Indiana Postal Center to Get Biohazard Detectors

KOKOMO, Ind. (AP) - The U.S. Postal Service's Kokomo processing plant will soon become Indiana's fourth postal center capable of detecting anthrax spores.

Postal Service spokeswoman Kim Yates said the deaths of two postal service employees in the Washington, D.C., area in 2001 caused by anthrax-infected mail are a constant reminder of why the biohazard detection system is necessary.

"We had not had anything in place to detect biohazards at all. This raises the comfort level, not only of those receiving mail, but of the employees," Yates said.

When it's installed next month, the biohazard detection system will collect air samples every hour as mail moves through machinery, absorbing airborne particles into a liquid sample that's then injected into a cartridge.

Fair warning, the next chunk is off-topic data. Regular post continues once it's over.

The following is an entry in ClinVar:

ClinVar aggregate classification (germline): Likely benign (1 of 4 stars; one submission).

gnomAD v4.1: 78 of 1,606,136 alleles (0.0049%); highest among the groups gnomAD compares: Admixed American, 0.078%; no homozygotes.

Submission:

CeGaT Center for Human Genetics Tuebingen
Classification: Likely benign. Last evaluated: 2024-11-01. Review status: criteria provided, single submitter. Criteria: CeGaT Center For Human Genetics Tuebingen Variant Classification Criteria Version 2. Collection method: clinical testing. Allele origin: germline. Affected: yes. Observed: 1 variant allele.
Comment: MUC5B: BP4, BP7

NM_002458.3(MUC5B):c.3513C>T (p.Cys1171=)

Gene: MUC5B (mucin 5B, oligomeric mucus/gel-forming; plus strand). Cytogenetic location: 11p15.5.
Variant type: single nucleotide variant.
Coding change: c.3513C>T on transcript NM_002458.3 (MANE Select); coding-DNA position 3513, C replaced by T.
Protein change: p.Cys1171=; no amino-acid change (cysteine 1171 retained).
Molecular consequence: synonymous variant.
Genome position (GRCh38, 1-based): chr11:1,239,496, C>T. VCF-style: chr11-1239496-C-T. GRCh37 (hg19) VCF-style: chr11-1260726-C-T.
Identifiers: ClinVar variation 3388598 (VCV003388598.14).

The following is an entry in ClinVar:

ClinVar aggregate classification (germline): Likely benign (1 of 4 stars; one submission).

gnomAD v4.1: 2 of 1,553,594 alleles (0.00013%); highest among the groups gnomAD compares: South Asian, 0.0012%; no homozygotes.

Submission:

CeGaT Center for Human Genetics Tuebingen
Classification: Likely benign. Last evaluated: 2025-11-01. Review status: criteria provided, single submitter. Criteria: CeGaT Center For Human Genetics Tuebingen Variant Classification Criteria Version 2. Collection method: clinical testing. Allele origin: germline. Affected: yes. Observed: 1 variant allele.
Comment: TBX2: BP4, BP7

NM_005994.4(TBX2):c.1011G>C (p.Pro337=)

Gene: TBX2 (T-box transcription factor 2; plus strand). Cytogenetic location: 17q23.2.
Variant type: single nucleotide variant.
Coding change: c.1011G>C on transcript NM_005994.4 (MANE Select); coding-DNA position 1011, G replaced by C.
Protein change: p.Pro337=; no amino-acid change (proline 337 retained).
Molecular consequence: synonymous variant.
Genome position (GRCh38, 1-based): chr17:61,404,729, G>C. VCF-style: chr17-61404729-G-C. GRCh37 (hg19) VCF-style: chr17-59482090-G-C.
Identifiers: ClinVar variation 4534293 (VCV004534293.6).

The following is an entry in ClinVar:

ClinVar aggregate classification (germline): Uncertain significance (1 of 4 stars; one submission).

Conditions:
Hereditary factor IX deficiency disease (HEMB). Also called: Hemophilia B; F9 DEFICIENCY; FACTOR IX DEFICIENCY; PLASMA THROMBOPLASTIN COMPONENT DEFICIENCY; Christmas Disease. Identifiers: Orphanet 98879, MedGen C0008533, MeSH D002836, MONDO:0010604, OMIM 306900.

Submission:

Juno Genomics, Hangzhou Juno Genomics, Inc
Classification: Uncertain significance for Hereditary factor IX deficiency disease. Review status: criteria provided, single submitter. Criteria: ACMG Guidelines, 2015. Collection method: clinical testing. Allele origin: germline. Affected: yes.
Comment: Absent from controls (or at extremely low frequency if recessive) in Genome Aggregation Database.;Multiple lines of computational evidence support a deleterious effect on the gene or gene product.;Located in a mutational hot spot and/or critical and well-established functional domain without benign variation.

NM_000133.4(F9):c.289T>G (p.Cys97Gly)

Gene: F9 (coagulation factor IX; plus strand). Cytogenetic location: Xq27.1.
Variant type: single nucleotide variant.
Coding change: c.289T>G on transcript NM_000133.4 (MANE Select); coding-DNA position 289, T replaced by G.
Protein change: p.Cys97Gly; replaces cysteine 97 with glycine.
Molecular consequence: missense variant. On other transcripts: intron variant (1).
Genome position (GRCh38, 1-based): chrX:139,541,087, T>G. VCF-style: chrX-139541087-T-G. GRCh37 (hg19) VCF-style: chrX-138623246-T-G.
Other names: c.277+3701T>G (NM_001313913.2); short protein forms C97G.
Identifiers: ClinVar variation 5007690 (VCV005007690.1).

A test will then be automatically performed to look for a match between the sample and the signature of anthrax DNA.

If the potentially deadly bacteria is found, plant personnel and emergency officials would be immediately alerted, the plant evacuated and equipment shut down.

The biohazard detection equipment was purchased by the postal service using Department of Homeland Security funds, Yates said. It will arrive in Kokomo on June 11 and be up and running on June 17.

Kokomo will then be the fourth city in Indiana with such as system. Gary and Indianapolis already have such a system and Muncie is scheduled for one.

"This will help the United States Postal Service detect problems that before would have been spread all over," said Jan Kellar, Kokomo's processing plant manager.